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Cold pressor induced pain modulation by the activation of diffuse noxious inhibitoty control for validation of diagnostic tools for early detection of chronic pain

Mammadli, Fidan (2019) Cold pressor induced pain modulation by the activation of diffuse noxious inhibitoty control for validation of diagnostic tools for early detection of chronic pain.

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Abstract:Central sensitization is crucial in the development and persistence of chronic pain, which reveals itself as increased sensitivity to nociceptive stimuli. Hence, observation of nociceptive mechanisms may provide insight into this condition and permit early interventions. This study presents a set up of a pilot experiment for investigation of the effect of diffuse noxious inhibitory control (DNIC) on nociceptive detection threshold (NDT) and evoked potentials (EP). In the experiment, a cold pressor test (CPT) was used as a conditioning stimulus to activate DNIC. Using Multiple Threshold Tracking (MTT) and Intra-epidermal Electrocutaneous Stimulation (IES), the detection threshold of participants was measured. Furthermore, corresponding cortical activity was recorded using electroencephalography. The technical feasibility of the experiment was assessed for two water temperatures, 1!C and 6!C. As a result, both experiments were found to be technically feasible. For both temperatures, the nociceptive detection thresholds considerably increased during the application of CPT and decreased after its termination independent from stimulus setting. The amplitude of the threshold was considerably higher for single pulse stimuli. Application of the CPT also reduced the amplitudes of EP components. The stimulus setting did not have a noticeable effect on the cortical response, whereas the participant response showed the highest impact on the EPs. In conclusion, both water temperatures were found to be a suitable conditioning stimulus for use in further researches.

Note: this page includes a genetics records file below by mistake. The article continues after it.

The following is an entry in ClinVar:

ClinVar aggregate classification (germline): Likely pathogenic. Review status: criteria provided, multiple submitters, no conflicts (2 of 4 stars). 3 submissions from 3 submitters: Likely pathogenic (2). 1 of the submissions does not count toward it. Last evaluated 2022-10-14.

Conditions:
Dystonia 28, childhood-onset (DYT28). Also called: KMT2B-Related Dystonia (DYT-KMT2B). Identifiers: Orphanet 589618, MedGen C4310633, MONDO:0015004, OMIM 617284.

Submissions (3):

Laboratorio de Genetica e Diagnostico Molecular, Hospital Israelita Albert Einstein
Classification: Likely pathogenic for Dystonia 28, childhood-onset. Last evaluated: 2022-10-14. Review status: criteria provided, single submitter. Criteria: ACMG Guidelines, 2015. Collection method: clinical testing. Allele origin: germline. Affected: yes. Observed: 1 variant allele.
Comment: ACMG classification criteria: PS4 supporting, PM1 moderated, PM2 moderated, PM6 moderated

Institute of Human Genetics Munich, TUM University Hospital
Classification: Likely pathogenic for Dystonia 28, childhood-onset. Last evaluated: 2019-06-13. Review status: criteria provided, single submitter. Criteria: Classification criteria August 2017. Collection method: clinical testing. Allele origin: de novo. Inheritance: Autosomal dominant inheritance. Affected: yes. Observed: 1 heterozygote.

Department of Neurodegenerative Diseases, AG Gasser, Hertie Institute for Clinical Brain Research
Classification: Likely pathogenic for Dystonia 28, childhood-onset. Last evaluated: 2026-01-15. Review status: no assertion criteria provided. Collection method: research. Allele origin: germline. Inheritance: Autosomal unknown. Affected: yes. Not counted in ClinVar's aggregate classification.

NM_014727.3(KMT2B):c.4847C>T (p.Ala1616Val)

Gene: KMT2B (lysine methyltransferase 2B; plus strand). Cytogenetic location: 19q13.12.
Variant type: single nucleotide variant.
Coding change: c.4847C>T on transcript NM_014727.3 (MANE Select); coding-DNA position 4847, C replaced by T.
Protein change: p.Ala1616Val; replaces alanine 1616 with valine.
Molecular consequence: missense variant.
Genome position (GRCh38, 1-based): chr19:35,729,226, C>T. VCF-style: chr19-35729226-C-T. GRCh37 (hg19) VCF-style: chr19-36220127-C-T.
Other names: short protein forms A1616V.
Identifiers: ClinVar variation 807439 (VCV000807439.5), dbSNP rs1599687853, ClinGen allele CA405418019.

Item Type:Essay (Bachelor)
Faculty:EEMCS: Electrical Engineering, Mathematics and Computer Science
Subject:42 biology, 44 medicine, 53 electrotechnology
Programme:Electrical Engineering BSc (56953)
Link to this item:http://purl.utwente.nl/essays/78997
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